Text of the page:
Uber may shut down its app in California for “several months” if the company has to classify drivers as independent workers.
Following a preliminary injunction granted on Monday that requires Uber and Lyft to stop classifying their drivers in California as contractors instead of employees by next week, Uber CEO Dara Khosrowshahi, said that the app would have to be shut down there as a result.
“If the court doesn’t reconsider, then in California, it’s hard to believe we’ll be able to switch our model to full-time employment quickly,” Khosrowshahi said during a Wednesday interview on MSNBC.
The two companies have one week to appeal the preliminary injunction, which both have said they plan to do, according to CNBC. The new order would require Uber and Lyft to treat their California drivers as employees, including providing benefits and insurance.
The preliminary injunction resulted from a lawsuit California Attorney General Xavier Becerra filed against the ridesharing apps in May over their alleged misclassification of their workers as independent contractors instead of as employees. The lawsuit seeks up to $2,500 for each violation, and a permanent halt to misclassifying drivers and civil penalties that could reach up to the hundreds of millions of dollars.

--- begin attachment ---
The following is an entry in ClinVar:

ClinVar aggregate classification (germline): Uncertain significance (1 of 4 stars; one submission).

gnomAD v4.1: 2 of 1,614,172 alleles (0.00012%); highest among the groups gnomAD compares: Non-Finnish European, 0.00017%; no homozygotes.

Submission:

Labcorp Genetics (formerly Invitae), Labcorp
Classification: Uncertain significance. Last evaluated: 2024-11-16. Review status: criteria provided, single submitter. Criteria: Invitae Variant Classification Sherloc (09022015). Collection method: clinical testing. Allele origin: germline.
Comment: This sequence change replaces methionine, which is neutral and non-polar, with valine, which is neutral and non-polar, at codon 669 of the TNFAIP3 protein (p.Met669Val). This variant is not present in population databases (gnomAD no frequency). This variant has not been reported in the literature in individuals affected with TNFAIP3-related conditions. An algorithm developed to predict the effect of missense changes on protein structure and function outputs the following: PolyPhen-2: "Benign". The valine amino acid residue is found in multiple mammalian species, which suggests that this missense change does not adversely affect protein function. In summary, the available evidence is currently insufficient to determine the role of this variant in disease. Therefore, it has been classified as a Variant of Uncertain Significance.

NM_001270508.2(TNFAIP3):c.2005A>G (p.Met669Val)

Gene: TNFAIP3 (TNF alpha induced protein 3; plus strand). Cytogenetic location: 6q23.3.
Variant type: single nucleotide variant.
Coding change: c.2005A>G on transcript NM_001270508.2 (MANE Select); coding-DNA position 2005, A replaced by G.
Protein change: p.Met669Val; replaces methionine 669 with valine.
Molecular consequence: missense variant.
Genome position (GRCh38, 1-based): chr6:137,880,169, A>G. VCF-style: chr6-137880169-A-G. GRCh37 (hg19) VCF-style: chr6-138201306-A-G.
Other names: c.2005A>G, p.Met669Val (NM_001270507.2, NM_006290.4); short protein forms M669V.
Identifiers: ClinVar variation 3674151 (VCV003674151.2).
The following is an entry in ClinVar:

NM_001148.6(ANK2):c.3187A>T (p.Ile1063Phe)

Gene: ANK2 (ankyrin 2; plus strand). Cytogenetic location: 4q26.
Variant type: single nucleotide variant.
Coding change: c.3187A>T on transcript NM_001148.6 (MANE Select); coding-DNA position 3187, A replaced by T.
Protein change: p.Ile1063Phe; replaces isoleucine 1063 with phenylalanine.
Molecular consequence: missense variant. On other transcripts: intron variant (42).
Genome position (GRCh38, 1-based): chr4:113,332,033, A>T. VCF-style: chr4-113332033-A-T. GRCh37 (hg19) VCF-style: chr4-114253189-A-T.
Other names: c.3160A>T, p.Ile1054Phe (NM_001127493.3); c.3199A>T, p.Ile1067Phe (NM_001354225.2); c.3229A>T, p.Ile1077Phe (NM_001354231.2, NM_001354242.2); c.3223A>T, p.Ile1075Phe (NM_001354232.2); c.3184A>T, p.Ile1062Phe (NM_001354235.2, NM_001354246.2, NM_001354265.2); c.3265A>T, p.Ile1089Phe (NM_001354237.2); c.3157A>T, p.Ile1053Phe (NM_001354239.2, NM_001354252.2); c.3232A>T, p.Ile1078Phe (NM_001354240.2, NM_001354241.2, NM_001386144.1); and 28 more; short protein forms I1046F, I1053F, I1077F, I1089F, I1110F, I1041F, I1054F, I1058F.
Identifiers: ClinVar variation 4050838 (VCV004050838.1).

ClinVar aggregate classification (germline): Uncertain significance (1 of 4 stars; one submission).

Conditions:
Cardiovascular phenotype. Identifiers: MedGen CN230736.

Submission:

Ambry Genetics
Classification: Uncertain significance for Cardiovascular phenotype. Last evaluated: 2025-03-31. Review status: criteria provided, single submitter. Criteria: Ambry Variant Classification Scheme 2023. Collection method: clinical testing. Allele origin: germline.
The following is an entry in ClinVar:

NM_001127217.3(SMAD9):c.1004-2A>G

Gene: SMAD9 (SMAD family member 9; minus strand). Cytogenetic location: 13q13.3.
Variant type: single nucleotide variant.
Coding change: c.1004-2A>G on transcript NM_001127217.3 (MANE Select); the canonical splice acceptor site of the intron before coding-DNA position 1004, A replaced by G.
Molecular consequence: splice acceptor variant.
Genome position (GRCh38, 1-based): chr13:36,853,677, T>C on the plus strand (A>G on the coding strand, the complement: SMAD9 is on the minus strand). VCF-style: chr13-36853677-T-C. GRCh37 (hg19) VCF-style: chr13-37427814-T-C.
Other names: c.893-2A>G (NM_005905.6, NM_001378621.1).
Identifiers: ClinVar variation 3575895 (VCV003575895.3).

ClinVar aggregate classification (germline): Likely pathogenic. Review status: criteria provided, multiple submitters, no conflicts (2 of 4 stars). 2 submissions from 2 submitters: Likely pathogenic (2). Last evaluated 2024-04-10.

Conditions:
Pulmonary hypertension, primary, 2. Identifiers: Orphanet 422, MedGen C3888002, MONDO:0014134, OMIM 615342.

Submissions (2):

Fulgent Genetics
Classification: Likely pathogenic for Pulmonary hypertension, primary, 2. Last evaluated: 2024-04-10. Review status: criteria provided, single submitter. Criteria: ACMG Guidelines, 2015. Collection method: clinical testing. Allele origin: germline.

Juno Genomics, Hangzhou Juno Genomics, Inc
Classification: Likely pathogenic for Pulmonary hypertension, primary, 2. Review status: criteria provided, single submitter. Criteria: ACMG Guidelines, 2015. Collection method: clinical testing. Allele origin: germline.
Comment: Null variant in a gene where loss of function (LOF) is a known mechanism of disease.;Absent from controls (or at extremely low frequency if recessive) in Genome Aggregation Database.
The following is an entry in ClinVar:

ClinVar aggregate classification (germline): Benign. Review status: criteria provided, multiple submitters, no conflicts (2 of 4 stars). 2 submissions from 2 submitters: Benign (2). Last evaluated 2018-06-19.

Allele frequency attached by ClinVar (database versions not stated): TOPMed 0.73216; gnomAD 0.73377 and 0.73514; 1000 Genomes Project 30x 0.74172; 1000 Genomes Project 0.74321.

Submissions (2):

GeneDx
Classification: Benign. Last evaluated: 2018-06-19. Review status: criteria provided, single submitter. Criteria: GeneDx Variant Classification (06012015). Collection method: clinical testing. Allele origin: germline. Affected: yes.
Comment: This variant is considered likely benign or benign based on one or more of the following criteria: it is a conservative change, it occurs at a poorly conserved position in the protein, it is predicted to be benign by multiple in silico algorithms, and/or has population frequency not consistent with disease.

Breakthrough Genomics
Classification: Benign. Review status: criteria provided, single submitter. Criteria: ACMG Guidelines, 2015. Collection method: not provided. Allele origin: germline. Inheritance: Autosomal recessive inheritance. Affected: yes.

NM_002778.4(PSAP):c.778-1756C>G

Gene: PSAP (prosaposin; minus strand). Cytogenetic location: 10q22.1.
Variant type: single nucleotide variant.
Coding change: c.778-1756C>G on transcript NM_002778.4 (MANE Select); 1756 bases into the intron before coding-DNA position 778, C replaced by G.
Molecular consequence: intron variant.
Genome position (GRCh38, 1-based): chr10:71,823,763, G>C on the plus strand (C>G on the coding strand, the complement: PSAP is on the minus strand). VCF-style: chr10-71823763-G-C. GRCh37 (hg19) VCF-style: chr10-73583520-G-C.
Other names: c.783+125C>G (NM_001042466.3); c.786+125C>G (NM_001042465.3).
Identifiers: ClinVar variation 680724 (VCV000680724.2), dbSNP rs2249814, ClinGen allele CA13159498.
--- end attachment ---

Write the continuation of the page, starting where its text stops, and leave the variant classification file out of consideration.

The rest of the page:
Last September, a new gig economy law called Assembly Bill 5 was passed in California that requires app-based companies to treat their contractors the same way they treat regular employees. Under the new law, contractors are eligible for basic protections like minimum-wage requirements, health benefits, and Social Security.
Both Uber and Lyft have been vocal about their opposition to the bill, and even joined forces with DoorDash in August 2019 on a $90 million ballot initiative to exempt them from Assembly Bill 5. Assembly Bill 5 officially went into law on January 1.
Digital Trends reached out to Uber to comment on Khosrowshahi’s interview. We also reached out to Lyft to see if it would also shut down its app in California. We will update this story when we hear back.
- The best mileage apps for small businesses in 2021
- Tesla avoids another clash with California officials
- What is Section 230? Inside the legislation protecting social media
- The best ridesharing apps for 2021
- T-Mobile reveals it ended 2020 with data a breach